Stitching Pretty

Often when we think of embellishment in the 17th century, we think of bobbinlace.   It conjures up images of young women sitting working with pins on cushions, manipulating myriad fine threads and producing lovely lace.   But bobbin lace wasn't the only form of embellishment in the 17th century.   One of the ancient forebears of lace, needlelace (sometimes called whitework embroidery), was widespread.  This type of embellishment is found as far back as ancient Egypt and continues to the present day. Needlelace differs from bobbinlace or other types of lace in that it is worked with a needle on a fabric ground.   It is really just an arrangement of stitches, some pulled tightly, some left slack, that creates a white-on-white pattern.   Sometimes threads are removed fomr the ground and the resulting form is labelled drawnwork.   Other variations involve sewing around certain areas and then cutting out the fabric between the stitches. &nsbp; This is called cutwork.   Pulled, drawn and cutwork were all commonly used as decoration in the early to mid-17th century. The wonderful thing about needlelace is that you can try a little or really go crazy with it.   You can use it to add a little interest to the edge of a handkerchief or embellish an entire garment.   I recommend starting with the hankie and working your way up. To start, decide what you want to embellish.   I started on a foot square handerchief I threw together for my use at events during allergy season.   It's just a white square, 12" x 12".   Most needlelace books insist you buy even weave linen, but that's not necessary for this simple project. It really doesn't matter if you have the exact number of stitches on each side of the hankie. Since my handkerchief was an existing article, it already had a hem, so I cheated.   If you're starting from scratch, the proper way to do this is to hem as you put in the needlace stitches.   In the enlarged picture below, you can see the hem stitches and they do seem to interfere with the look of the lace.   But at actual size, they aren't noticable. To start from scratch, count ten threads from the edge of the piece and insert your needle between the 10th and 11th threads.   Now you must decide if you want to remove a thread from the ground to enhance the stitches.   A removed thread creates a more dramatic effect, but it also weakens the fabric.   My handkerchief will be used and laundered often so I chose not to remove any threads.   If you wish to remove a thread, put your needle under the tenth thread and pull it up so that it makes a loop.   You can do this at intervals all along one side of the piece and withdraw the thread gently.   It's also okay to use a little bit of force and pull the thread out in one place.   Be careful with how hard you pull so that you won't skew the grain or create a gap in the weave where you withdrew the thread.   If this happens, work the fabric gently with your fingers until the gap shrinks.   Do this on all four sides. Fold the edge of the piece up to where the thread was removed and crease it with your fingers.   Now turn the edge inside the fold so that you have a small hem ready to be stitched down.   Give it a crease with your fingers so it keeps its shape. To start after you've hemmed, insert the needle a thread or two away from the hem.   I tie a knot at the end of my thread and hide it in the hem, but some people like to secure the thread with a few backstitches.   Both techniques can be seen on 17th century examples.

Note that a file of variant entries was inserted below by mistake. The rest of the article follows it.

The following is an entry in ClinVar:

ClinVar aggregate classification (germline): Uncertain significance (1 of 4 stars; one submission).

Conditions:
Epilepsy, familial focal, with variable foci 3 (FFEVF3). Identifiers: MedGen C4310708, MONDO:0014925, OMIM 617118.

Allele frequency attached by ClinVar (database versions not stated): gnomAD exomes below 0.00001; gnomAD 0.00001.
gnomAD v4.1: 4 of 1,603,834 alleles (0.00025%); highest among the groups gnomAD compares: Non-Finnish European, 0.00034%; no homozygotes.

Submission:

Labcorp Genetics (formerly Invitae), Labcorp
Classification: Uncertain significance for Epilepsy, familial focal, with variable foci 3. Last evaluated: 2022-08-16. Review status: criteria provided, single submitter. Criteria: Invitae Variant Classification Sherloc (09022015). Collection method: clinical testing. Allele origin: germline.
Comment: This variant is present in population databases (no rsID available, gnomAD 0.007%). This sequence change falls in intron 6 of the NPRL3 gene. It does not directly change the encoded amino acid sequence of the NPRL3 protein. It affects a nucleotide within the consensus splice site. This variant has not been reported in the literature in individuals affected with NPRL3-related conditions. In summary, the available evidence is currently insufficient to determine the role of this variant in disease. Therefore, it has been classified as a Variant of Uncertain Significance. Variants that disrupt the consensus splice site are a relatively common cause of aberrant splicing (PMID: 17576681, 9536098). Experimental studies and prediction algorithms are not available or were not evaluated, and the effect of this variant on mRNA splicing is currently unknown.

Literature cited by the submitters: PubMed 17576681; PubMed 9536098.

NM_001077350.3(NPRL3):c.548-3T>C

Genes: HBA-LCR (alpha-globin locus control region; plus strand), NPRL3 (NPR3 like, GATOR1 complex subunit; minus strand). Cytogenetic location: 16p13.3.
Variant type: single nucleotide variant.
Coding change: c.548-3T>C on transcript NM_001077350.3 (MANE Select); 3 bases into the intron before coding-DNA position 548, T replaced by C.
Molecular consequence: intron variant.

three-sided stitch
a cap edged in backstitch and picots ("mice teeth")
Antique Cutwork (punto reticello)

© 2003 Kass McGann. All Rights Reserved. The Author of this work retains full copyright for this material. Permission is granted to make and distribute verbatim copies of this document for non-commercial private research or educational purposes provided the copyright notice and this permission notice are preserved on all copies.

Thoughts or questions? "" email the Historian!

Where Would You Like To Go Now?